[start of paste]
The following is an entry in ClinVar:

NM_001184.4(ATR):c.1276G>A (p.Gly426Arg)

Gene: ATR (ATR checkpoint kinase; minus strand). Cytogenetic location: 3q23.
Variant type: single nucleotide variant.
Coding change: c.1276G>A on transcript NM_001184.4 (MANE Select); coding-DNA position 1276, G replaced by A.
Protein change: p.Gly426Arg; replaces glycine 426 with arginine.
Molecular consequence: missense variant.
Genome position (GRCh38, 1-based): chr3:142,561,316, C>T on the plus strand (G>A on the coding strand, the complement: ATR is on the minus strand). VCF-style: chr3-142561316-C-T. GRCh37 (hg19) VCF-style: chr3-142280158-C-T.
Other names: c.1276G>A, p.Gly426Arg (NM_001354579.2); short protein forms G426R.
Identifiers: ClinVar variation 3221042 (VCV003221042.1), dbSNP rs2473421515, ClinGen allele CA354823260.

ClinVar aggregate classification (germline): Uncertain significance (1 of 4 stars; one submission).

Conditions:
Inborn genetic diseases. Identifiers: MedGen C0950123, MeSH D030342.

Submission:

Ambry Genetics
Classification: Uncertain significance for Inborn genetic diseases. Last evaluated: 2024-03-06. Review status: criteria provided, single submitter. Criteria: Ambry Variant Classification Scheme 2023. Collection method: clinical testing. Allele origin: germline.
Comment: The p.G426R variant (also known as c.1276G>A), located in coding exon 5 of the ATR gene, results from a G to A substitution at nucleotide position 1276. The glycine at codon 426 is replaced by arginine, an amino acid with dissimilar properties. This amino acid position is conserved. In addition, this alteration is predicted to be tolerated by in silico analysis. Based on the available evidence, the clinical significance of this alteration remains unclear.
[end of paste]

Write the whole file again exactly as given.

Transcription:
The following is an entry in ClinVar:

NM_001184.4(ATR):c.1276G>A (p.Gly426Arg)

Gene: ATR (ATR checkpoint kinase; minus strand). Cytogenetic location: 3q23.
Variant type: single nucleotide variant.
Coding change: c.1276G>A on transcript NM_001184.4 (MANE Select); coding-DNA position 1276, G replaced by A.
Protein change: p.Gly426Arg; replaces glycine 426 with arginine.
Molecular consequence: missense variant.
Genome position (GRCh38, 1-based): chr3:142,561,316, C>T on the plus strand (G>A on the coding strand, the complement: ATR is on the minus strand). VCF-style: chr3-142561316-C-T. GRCh37 (hg19) VCF-style: chr3-142280158-C-T.
Other names: c.1276G>A, p.Gly426Arg (NM_001354579.2); short protein forms G426R.
Identifiers: ClinVar variation 3221042 (VCV003221042.1), dbSNP rs2473421515, ClinGen allele CA354823260.

ClinVar aggregate classification (germline): Uncertain significance (1 of 4 stars; one submission).

Conditions:
Inborn genetic diseases. Identifiers: MedGen C0950123, MeSH D030342.

Submission:

Ambry Genetics
Classification: Uncertain significance for Inborn genetic diseases. Last evaluated: 2024-03-06. Review status: criteria provided, single submitter. Criteria: Ambry Variant Classification Scheme 2023. Collection method: clinical testing. Allele origin: germline.
Comment: The p.G426R variant (also known as c.1276G>A), located in coding exon 5 of the ATR gene, results from a G to A substitution at nucleotide position 1276. The glycine at codon 426 is replaced by arginine, an amino acid with dissimilar properties. This amino acid position is conserved. In addition, this alteration is predicted to be tolerated by in silico analysis. Based on the available evidence, the clinical significance of this alteration remains unclear.